As Albert Edwards of Societe Generale writes in a report titled Is Mark Carney the next Alan Greenspan “King’s assertion that because the quantitative easing(another term for money printing) to date has not yet produced rapid inflation must mean that it will never produce rapid inflation is just plain wrong. He simply cannot know.” Nassim Nicholas Taleb is a lot more direct in Anti Fragile when says “central banks can print money; they print print and print with no effect (and claim the “safety” of such a measure), then, “unexpectedly,” the printing causes a jump in inflation.” Just because something hasn’t happened in the recent past does not mean it won’t happen in the future.
People who make economic forecasts are also the victims of what we can now call the Sajid Khan syndrome. They expect the recent trend to continue. The Indian economy grew by 8.6% in 2009-2010 and 9.3% in 2010-2011. And the Indian politicians and bureaucrats told us with glee that the Indian economy had decoupled from the world economy, which was growing very slowly in the aftermath of the global financial crisis.
Montek Singh Ahluwalia, the deputy chairman of the Planning Commission is a very good example of the same. In a television discussion in April 2012, he kept insisting that a 7% economic growth rate for India was a given. Turns out it was not. The Indian economy grew by 4.5% in the three months ending December 31, 2012. Ahluwalia was way off the mark simply because he had the previous instances of 8-9% rate of economic growth in his mind. And he was projecting that into the future and saying worse come worse India will at least grow by 7%.
It is not only experts who become victims of the Sajid Khan syndrome taking into account events of only the recent past. In the aftermath of September 11, 2001, when aeroplanes collided into the two towers of the World Trade Centre, many Americans simply took to driving fairly long distances, fearing more terrorist attacks.
But driving is inherently more risky than flying. As Spyros Makridakis, Robin Hograth and Anil Gaba write in Dance with Chance – Making Your Luck Work for You “In 2001, there were 483 deaths among commercial airline passengers in the USA, about half of them on 9/11. Interestingly in 2002, there wasn’t a single one. And in 2003 and 2004 there were only nineteen and eleven fatalities respectively. This means that during these three years, a total of thirty airline passengers in America were killed in accidents. In the same period, however, 128,525 people died in US car accidents.” Estimates suggest that nearly 1600 deaths could have been avoided if people had taken the plane and not decided to drive,.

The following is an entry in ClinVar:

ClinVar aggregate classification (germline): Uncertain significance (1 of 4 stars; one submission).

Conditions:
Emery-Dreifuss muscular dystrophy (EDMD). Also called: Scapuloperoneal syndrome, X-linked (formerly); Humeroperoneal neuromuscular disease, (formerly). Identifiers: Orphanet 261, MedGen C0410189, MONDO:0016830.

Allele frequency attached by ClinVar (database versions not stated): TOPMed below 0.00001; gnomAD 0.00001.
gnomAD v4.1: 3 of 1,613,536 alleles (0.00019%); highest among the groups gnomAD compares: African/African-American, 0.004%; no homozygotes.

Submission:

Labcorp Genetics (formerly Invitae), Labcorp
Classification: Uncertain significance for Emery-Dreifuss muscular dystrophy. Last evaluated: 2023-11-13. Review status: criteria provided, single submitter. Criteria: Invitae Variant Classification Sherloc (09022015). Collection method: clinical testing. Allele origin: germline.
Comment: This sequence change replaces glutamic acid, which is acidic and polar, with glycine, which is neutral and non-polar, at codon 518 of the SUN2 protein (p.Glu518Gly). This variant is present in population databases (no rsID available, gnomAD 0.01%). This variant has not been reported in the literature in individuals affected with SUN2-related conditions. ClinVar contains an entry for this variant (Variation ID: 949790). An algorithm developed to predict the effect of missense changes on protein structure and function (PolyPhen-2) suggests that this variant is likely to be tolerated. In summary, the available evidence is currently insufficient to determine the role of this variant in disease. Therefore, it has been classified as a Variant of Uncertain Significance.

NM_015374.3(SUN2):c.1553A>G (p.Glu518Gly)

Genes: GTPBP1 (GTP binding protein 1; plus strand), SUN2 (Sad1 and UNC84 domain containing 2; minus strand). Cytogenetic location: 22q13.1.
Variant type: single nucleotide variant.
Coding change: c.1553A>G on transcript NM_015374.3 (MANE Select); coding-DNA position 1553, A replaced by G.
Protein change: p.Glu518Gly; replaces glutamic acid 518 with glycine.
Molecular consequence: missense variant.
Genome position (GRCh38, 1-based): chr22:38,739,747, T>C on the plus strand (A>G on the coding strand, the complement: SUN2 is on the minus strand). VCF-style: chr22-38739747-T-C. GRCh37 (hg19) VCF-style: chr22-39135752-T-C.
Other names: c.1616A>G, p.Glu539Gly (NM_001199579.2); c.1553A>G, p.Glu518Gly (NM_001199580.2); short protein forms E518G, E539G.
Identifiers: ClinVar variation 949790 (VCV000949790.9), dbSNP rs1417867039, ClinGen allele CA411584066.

So what caused this? “Plane crashes are turned into video images of twisted wreckage and dead bodies, then beamed into every home on television screens,” write the authors. That is precisely what happened in the aftermath of 9/11. People saw and remembered planes crashing into the two towers of the World Trade Centre and decided that flying was risky.
They just remembered those two recent instances. What they did not take into account was the fact that thousands of planes continued to arrive at their destinations without any accident like they had before. So most people ended up concluding that chances of dying in an aeroplane accident was much higher than it really was.
The same logic did not apply to a car crash. As the authors write “Car crashes, on the other hand, rarely make the headlines…Smaller-scale road accidents occur in large numbers with horrifying regularity, killing hundreds and thousands of people each year worldwide…We just don’t hear about them.” And just because we don’t hear about things, doesn’t mean they have stopped happening or they won’t happen to us.
Another version of this is the probability of dying due to a terror attack. As Kahneman writes “Even in countries that have been targets of intensive terror campaigns, such as Israel, the weekly number of casualties almost never came close to the number of traffic deaths.”
A good comparison in an Indian context is the number of people who die falling off the overcrowded Mumbai local train network in comparison to the number of people who have been killed in the various terrorist attacks in Mumbai over the last few years. The first number is higher. But its just that people die falling off the local train network almost everyday and never make it to the news pages, which is not the case with any terrorist attack, which gets sustained media coverage sometimes running into months.
To conclude it is important to look beyond the recent past and ensure that like Sajid Khan and others, we do not fall victims to the Sajid Khan syndrome.
The article originally appeared on www.firstpost.com on April 4, 2013.
(Vivek Kaul is a writer. He tweets @kaul_vivek)